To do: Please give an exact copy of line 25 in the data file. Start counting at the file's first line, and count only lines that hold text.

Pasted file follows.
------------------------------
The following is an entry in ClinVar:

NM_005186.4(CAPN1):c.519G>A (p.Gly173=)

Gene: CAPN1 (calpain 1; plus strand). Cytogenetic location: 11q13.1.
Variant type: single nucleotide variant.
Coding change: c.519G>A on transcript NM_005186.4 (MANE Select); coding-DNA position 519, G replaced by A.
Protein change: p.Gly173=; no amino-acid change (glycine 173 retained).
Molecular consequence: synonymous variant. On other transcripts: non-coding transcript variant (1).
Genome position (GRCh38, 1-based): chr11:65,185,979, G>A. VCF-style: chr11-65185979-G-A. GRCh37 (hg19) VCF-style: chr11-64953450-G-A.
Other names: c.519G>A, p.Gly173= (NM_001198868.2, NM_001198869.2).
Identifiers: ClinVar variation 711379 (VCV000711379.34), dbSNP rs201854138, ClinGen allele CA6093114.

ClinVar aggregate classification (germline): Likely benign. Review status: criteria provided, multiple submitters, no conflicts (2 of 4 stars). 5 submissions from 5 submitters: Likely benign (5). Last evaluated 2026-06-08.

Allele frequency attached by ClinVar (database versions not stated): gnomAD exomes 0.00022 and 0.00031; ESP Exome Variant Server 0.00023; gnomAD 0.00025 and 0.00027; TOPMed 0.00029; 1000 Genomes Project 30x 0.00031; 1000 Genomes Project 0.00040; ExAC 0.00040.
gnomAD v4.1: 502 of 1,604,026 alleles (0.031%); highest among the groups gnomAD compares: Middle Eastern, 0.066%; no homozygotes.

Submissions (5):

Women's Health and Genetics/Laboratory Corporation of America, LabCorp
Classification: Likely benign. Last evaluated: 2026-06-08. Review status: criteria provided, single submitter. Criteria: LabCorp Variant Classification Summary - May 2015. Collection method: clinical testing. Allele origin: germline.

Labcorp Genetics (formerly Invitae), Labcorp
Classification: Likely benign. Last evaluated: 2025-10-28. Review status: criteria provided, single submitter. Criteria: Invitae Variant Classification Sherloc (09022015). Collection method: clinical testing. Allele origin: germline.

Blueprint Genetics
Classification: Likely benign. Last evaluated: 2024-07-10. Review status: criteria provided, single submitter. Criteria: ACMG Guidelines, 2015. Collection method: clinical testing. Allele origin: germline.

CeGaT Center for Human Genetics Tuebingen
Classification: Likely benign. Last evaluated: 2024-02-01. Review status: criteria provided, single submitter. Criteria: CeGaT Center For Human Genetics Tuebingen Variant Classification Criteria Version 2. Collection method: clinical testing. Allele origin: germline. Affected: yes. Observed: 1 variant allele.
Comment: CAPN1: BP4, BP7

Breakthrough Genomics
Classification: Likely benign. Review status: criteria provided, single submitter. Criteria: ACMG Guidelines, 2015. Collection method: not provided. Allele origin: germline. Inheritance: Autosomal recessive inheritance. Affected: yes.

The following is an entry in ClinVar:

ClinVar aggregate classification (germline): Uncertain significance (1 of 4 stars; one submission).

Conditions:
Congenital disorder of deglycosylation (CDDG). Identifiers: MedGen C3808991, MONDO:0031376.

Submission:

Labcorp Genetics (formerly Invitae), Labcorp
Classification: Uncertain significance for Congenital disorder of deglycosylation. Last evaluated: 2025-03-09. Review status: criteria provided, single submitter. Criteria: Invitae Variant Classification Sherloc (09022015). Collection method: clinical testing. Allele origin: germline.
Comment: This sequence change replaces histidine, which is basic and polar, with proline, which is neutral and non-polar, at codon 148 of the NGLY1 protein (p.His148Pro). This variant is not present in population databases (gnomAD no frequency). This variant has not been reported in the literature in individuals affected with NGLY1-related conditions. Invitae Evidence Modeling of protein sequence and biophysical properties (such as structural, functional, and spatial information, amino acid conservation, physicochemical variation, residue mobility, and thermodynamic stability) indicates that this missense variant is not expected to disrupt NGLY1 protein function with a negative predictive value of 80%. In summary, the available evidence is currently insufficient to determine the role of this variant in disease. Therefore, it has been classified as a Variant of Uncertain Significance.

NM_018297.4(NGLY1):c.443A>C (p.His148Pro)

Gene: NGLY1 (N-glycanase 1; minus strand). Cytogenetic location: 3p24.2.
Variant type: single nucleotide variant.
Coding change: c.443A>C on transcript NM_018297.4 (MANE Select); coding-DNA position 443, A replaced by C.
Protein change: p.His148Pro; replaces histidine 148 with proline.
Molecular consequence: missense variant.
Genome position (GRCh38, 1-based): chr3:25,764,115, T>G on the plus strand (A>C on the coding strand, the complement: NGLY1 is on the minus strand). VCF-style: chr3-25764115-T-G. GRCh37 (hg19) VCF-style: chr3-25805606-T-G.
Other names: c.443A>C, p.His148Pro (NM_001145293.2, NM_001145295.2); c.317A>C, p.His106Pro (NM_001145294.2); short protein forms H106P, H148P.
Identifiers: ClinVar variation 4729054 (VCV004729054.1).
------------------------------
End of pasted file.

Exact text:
Classification: Likely benign. Review status: criteria provided, single submitter. Criteria: ACMG Guidelines, 2015. Collection method: not provided. Allele origin: germline. Inheritance: Autosomal recessive inheritance. Affected: yes.